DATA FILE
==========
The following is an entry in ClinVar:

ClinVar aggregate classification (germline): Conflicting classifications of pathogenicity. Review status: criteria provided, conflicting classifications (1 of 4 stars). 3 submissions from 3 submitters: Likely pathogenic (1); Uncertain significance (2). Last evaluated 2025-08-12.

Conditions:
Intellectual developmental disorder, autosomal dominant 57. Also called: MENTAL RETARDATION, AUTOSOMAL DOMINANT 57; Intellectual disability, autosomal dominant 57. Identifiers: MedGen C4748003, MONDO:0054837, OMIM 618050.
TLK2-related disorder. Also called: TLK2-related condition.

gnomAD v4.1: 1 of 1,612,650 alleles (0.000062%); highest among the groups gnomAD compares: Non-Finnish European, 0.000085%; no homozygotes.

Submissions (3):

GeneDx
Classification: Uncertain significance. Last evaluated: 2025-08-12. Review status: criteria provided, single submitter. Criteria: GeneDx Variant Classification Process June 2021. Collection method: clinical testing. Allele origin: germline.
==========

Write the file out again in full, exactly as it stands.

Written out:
The following is an entry in ClinVar:

ClinVar aggregate classification (germline): Conflicting classifications of pathogenicity. Review status: criteria provided, conflicting classifications (1 of 4 stars). 3 submissions from 3 submitters: Likely pathogenic (1); Uncertain significance (2). Last evaluated 2025-08-12.

Conditions:
Intellectual developmental disorder, autosomal dominant 57. Also called: MENTAL RETARDATION, AUTOSOMAL DOMINANT 57; Intellectual disability, autosomal dominant 57. Identifiers: MedGen C4748003, MONDO:0054837, OMIM 618050.
TLK2-related disorder. Also called: TLK2-related condition.

gnomAD v4.1: 1 of 1,612,650 alleles (0.000062%); highest among the groups gnomAD compares: Non-Finnish European, 0.000085%; no homozygotes.

Submissions (3):

GeneDx
Classification: Uncertain significance. Last evaluated: 2025-08-12. Review status: criteria provided, single submitter. Criteria: GeneDx Variant Classification Process June 2021. Collection method: clinical testing. Allele origin: germline.